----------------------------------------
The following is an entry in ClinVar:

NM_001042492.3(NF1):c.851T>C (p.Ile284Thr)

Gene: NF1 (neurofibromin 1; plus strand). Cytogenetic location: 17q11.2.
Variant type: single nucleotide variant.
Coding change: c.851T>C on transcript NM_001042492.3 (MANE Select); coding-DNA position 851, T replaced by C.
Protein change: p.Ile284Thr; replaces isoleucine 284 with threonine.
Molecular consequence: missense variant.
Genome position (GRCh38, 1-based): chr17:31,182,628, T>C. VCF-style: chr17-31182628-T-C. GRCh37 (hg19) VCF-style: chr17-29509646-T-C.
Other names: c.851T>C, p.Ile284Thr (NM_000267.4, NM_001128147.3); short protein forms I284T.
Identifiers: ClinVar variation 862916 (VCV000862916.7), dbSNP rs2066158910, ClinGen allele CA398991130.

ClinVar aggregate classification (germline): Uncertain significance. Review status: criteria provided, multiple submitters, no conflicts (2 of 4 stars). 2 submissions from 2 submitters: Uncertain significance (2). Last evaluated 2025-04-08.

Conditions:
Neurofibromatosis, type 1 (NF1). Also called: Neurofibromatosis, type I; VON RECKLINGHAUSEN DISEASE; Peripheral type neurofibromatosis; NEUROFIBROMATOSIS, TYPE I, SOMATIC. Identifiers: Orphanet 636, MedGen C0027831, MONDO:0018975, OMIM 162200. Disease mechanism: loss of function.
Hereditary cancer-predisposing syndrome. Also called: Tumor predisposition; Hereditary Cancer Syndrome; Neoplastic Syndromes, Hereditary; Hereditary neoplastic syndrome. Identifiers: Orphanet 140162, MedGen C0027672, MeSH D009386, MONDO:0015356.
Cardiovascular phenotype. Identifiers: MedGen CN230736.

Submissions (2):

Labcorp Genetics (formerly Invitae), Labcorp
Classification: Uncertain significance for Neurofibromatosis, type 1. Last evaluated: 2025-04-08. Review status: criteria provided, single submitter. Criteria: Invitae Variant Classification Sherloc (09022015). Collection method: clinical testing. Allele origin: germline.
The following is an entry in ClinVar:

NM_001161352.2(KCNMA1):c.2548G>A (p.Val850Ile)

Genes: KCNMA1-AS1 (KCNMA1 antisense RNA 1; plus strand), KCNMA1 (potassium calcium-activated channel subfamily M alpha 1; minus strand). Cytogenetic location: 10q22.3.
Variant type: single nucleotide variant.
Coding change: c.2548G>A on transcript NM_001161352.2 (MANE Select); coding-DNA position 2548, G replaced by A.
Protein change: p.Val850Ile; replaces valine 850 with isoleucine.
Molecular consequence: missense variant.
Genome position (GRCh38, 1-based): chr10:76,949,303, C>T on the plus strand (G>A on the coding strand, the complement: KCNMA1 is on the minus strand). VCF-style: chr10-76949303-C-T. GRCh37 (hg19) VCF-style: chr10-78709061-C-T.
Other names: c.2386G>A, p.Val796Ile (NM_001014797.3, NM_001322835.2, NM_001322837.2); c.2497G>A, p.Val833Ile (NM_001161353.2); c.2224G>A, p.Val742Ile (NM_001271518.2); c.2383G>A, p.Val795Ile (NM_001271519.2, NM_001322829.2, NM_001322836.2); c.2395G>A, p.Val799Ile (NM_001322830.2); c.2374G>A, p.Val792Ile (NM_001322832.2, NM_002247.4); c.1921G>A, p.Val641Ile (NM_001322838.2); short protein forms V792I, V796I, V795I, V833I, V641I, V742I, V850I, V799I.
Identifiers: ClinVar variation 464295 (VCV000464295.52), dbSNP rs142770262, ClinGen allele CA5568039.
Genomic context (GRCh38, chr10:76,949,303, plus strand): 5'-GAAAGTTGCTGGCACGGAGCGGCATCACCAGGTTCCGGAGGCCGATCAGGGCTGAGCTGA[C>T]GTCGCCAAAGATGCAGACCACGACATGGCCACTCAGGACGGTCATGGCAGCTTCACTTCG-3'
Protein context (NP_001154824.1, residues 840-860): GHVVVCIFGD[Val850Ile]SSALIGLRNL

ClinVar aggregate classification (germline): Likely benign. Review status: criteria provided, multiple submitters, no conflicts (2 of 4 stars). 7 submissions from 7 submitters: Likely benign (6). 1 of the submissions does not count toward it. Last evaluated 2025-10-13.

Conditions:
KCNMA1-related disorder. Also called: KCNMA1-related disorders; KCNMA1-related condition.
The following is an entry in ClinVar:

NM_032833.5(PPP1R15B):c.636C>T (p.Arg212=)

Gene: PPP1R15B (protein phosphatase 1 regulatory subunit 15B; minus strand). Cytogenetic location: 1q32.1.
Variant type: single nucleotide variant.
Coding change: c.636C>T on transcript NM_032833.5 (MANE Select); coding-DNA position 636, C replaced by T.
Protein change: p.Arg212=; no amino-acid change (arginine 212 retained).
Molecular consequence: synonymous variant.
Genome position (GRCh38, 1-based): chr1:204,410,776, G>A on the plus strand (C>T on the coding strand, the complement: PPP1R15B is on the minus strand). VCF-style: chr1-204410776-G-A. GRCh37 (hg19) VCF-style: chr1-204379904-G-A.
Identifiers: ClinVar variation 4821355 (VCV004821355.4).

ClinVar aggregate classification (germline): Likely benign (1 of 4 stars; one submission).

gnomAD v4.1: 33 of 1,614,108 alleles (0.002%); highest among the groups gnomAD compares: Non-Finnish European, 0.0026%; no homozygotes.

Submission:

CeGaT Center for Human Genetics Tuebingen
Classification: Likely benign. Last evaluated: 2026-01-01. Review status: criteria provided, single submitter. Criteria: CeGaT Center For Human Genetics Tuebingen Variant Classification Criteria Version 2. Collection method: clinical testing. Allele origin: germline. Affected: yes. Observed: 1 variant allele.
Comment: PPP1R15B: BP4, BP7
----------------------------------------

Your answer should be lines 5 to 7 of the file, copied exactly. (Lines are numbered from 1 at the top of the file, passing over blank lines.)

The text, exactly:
Coding change: c.851T>C on transcript NM_001042492.3 (MANE Select); coding-DNA position 851, T replaced by C.
Protein change: p.Ile284Thr; replaces isoleucine 284 with threonine.
Molecular consequence: missense variant.